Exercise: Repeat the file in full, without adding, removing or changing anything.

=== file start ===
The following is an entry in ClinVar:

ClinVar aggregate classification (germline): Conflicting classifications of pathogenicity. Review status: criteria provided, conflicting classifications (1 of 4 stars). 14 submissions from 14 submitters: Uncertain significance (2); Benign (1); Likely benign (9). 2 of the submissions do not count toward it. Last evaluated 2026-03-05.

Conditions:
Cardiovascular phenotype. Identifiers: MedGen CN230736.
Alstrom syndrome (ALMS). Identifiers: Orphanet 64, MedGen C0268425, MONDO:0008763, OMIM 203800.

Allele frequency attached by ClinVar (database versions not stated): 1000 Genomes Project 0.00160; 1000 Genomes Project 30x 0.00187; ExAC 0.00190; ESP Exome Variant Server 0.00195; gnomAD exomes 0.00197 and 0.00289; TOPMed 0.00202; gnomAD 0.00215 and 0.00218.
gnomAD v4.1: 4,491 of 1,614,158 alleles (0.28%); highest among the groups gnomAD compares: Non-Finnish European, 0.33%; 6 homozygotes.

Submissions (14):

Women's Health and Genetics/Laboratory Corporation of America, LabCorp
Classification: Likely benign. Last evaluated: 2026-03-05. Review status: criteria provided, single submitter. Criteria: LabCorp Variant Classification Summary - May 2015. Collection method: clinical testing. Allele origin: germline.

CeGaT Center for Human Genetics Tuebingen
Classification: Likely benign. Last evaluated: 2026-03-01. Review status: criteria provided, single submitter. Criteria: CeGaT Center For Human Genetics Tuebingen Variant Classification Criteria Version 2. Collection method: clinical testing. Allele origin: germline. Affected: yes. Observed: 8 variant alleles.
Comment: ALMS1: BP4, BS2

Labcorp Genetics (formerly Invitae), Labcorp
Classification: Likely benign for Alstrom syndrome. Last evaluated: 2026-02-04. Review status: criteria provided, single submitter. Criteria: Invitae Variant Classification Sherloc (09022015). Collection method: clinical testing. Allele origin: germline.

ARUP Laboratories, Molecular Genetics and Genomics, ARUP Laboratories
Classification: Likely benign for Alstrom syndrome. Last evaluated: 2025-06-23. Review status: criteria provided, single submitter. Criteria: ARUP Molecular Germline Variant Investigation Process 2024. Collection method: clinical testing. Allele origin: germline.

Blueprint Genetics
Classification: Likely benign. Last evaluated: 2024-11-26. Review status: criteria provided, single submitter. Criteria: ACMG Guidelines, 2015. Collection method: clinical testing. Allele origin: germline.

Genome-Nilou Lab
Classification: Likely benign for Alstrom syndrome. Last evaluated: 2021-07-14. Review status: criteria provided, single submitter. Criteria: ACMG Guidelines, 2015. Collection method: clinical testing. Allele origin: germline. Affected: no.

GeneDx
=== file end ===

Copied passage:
The following is an entry in ClinVar:

ClinVar aggregate classification (germline): Conflicting classifications of pathogenicity. Review status: criteria provided, conflicting classifications (1 of 4 stars). 14 submissions from 14 submitters: Uncertain significance (2); Benign (1); Likely benign (9). 2 of the submissions do not count toward it. Last evaluated 2026-03-05.

Conditions:
Cardiovascular phenotype. Identifiers: MedGen CN230736.
Alstrom syndrome (ALMS). Identifiers: Orphanet 64, MedGen C0268425, MONDO:0008763, OMIM 203800.

Allele frequency attached by ClinVar (database versions not stated): 1000 Genomes Project 0.00160; 1000 Genomes Project 30x 0.00187; ExAC 0.00190; ESP Exome Variant Server 0.00195; gnomAD exomes 0.00197 and 0.00289; TOPMed 0.00202; gnomAD 0.00215 and 0.00218.
gnomAD v4.1: 4,491 of 1,614,158 alleles (0.28%); highest among the groups gnomAD compares: Non-Finnish European, 0.33%; 6 homozygotes.

Submissions (14):

Women's Health and Genetics/Laboratory Corporation of America, LabCorp
Classification: Likely benign. Last evaluated: 2026-03-05. Review status: criteria provided, single submitter. Criteria: LabCorp Variant Classification Summary - May 2015. Collection method: clinical testing. Allele origin: germline.

CeGaT Center for Human Genetics Tuebingen
Classification: Likely benign. Last evaluated: 2026-03-01. Review status: criteria provided, single submitter. Criteria: CeGaT Center For Human Genetics Tuebingen Variant Classification Criteria Version 2. Collection method: clinical testing. Allele origin: germline. Affected: yes. Observed: 8 variant alleles.
Comment: ALMS1: BP4, BS2

Labcorp Genetics (formerly Invitae), Labcorp
Classification: Likely benign for Alstrom syndrome. Last evaluated: 2026-02-04. Review status: criteria provided, single submitter. Criteria: Invitae Variant Classification Sherloc (09022015). Collection method: clinical testing. Allele origin: germline.

ARUP Laboratories, Molecular Genetics and Genomics, ARUP Laboratories
Classification: Likely benign for Alstrom syndrome. Last evaluated: 2025-06-23. Review status: criteria provided, single submitter. Criteria: ARUP Molecular Germline Variant Investigation Process 2024. Collection method: clinical testing. Allele origin: germline.

Blueprint Genetics
Classification: Likely benign. Last evaluated: 2024-11-26. Review status: criteria provided, single submitter. Criteria: ACMG Guidelines, 2015. Collection method: clinical testing. Allele origin: germline.

Genome-Nilou Lab
Classification: Likely benign for Alstrom syndrome. Last evaluated: 2021-07-14. Review status: criteria provided, single submitter. Criteria: ACMG Guidelines, 2015. Collection method: clinical testing. Allele origin: germline. Affected: no.

GeneDx